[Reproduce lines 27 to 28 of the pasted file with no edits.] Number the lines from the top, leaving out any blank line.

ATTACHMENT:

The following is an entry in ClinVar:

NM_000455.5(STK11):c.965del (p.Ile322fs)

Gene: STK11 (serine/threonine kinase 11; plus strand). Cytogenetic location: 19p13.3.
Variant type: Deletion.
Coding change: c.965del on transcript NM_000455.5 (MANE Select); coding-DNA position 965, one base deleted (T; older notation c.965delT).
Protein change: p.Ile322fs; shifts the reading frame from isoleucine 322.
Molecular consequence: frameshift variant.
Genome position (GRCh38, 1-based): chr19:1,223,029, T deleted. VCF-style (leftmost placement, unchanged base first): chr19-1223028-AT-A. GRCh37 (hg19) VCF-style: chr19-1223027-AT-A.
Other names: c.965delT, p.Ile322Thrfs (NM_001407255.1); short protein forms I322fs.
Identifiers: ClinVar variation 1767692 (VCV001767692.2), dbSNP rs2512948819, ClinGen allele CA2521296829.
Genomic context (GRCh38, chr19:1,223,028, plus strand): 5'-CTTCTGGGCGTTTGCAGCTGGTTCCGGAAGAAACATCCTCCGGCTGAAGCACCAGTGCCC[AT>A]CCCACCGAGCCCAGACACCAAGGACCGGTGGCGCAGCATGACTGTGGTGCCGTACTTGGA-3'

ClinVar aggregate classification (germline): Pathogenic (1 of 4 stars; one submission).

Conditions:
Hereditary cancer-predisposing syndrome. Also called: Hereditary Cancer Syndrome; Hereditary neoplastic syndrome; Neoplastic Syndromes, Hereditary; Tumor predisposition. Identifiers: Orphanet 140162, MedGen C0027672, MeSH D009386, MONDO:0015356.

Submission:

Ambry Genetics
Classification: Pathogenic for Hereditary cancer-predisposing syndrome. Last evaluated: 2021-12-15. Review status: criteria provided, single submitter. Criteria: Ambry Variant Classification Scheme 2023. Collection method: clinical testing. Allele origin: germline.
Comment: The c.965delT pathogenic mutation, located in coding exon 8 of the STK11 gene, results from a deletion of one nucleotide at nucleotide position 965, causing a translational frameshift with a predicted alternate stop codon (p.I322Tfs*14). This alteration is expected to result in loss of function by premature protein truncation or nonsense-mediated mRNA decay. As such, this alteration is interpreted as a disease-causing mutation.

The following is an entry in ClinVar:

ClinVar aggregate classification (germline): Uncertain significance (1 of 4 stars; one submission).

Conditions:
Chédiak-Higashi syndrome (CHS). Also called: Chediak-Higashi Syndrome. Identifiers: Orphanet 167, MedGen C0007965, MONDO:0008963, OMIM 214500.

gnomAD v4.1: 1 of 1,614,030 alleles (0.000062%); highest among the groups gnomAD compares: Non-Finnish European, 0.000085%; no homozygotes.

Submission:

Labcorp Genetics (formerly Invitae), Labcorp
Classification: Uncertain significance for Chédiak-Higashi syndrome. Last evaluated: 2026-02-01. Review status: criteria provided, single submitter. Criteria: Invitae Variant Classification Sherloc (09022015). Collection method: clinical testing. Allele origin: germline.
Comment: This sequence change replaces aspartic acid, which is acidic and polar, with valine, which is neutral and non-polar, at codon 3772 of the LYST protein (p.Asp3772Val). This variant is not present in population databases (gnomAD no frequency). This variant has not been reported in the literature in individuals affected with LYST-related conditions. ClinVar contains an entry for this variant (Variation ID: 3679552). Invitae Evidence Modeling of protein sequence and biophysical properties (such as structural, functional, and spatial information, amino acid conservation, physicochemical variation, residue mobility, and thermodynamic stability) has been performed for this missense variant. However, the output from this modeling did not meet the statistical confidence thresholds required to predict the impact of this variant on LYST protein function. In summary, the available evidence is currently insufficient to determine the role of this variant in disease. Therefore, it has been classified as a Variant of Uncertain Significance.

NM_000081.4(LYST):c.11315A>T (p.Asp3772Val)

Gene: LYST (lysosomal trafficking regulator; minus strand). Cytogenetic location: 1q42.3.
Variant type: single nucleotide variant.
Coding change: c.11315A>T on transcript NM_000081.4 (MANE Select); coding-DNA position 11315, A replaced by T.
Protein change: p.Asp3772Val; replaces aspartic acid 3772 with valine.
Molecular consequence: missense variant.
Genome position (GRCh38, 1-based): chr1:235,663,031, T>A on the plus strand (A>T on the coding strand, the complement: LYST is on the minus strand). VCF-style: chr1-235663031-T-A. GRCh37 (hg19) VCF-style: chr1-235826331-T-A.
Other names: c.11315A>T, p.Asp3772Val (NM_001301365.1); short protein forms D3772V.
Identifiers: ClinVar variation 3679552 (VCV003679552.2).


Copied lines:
Comment: This sequence change replaces aspartic acid, which is acidic and polar, with valine, which is neutral and non-polar, at codon 3772 of the LYST protein (p.Asp3772Val). This variant is not present in population databases (gnomAD no frequency). This variant has not been reported in the literature in individuals affected with LYST-related conditions. ClinVar contains an entry for this variant (Variation ID: 3679552). Invitae Evidence Modeling of protein sequence and biophysical properties (such as structural, functional, and spatial information, amino acid conservation, physicochemical variation, residue mobility, and thermodynamic stability) has been performed for this missense variant. However, the output from this modeling did not meet the statistical confidence thresholds required to predict the impact of this variant on LYST protein function. In summary, the available evidence is currently insufficient to determine the role of this variant in disease. Therefore, it has been classified as a Variant of Uncertain Significance.

NM_000081.4(LYST):c.11315A>T (p.Asp3772Val)